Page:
Fergie’s daughter inherits her “imperfect figure”

// 30 April 2008

The Daily Mail is running a truly revolting article today. I mean, seriously. They have actually surpassed themselves on the We-Hate-Women’s-Bodies front. Sarah “Duchess of Pork” Ferguson’s daughter Beatrice has gone on holiday, had the temerity to wear a bikini (how dare she!) and been photographed in it. And since she is now 19, she is considered fair game for a disgusting, bitchy character assassination based on the fact that she seems to have inherited her mother’s thighs:

Puberty can be a cruel thing, but there is a time when a young woman must take responsibility for her own thighs and accept that whatever genes you inherit, you can – and probably should – make changes to your lifestyle and diet in an effort to do something about it.

I suspect that for all her natural beauty, when Beatrice sees these holiday snaps, she may think that moment is fast approaching.

Beatrice does not have to carry the sins of the mother on her thighs.

She has a wonderful and privileged life ahead of her, but unless she gets her body under control, she’ll have a lifetime of yo-yo dieting and pitiful self-esteem. Just ask Fergie.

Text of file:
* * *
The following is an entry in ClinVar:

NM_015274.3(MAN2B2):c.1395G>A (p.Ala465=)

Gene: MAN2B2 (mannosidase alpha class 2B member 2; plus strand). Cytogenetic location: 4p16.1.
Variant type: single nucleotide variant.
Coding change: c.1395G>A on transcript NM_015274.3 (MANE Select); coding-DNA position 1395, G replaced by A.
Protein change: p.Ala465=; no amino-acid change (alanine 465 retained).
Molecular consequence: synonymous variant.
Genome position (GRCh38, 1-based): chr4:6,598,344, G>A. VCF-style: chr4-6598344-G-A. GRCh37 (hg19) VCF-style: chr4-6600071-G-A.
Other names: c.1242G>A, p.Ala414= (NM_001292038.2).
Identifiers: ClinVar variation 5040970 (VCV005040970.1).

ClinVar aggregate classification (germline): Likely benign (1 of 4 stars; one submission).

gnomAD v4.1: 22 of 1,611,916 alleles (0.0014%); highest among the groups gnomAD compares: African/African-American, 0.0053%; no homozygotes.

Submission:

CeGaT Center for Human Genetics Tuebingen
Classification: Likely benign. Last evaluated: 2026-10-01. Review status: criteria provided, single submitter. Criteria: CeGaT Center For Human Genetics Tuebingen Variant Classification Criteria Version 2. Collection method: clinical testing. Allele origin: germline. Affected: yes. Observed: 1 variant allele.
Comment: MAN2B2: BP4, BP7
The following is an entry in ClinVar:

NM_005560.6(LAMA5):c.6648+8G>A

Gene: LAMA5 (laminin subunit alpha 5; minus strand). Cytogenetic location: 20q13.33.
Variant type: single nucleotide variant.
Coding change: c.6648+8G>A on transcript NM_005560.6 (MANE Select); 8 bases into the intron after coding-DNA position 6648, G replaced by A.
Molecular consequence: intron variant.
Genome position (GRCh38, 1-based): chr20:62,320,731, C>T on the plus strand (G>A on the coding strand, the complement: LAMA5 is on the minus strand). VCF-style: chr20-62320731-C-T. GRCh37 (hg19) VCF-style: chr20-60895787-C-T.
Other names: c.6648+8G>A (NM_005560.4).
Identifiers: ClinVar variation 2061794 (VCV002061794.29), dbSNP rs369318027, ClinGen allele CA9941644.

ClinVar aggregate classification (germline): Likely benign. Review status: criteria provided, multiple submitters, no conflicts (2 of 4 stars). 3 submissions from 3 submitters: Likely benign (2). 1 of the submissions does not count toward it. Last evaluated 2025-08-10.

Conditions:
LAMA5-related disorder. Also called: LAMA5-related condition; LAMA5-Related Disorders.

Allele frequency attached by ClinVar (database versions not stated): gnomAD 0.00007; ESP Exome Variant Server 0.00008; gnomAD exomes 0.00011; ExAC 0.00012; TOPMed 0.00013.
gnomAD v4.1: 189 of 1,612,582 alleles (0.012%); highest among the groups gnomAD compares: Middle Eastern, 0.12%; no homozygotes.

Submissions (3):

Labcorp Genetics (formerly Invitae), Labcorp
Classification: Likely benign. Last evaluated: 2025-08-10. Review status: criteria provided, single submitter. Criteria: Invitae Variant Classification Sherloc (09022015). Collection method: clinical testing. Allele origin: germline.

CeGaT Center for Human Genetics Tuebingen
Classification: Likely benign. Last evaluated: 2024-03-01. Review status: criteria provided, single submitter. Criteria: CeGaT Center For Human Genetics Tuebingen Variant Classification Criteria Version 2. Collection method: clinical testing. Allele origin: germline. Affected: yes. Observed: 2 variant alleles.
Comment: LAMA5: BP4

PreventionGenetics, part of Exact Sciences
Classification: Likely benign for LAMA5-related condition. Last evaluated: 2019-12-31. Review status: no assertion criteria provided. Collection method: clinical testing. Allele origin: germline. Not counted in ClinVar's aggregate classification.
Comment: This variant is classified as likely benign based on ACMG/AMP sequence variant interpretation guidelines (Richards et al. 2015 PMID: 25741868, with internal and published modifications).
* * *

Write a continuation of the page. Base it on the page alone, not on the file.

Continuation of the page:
Which does make you rather wonder where her mother is in all this.

Having written so movingly (and lucratively, thanks to a multi-million pound WeightWatchers contract) about her own eating problems as a young woman – the obesity that drove her to despair and wrecked her marriage, about the pain of being labelled the Duchess of Pork – you’d have thought she’d have taken a more interventionist role in her elder daughter’s physical well-being.

But all is not lost. I’m sure Weight-Watchers would snap up a royal mother and daughter deal. At least Beatrice has now got the “before” pictures.

You heard it here first girls – control your wayward bodies or else people will be able to see your SINS! What a disgusting, pathetic, catty*, bitchy* attack. What concerns me most is that there must be people out there who actually enjoy reading stuff like this.

*Not gender-specific terms – I use these words to describe men too and wish more people did.

Comments From You

Claire // Posted 30 April 2008 at 11:56 am

So right – this is REALLY disgusting and pathetic to write this kind of stuff about any woman, let alone a 19-year old girl. And Beatrice’s mother Sarah Ferguson was never “obese”, that’s crap.

I’ve had a look at the article and was heartened because quite a few of the commentators also thought it was nasty (surprised they got posted).

Cara // Posted 30 April 2008 at 12:15 pm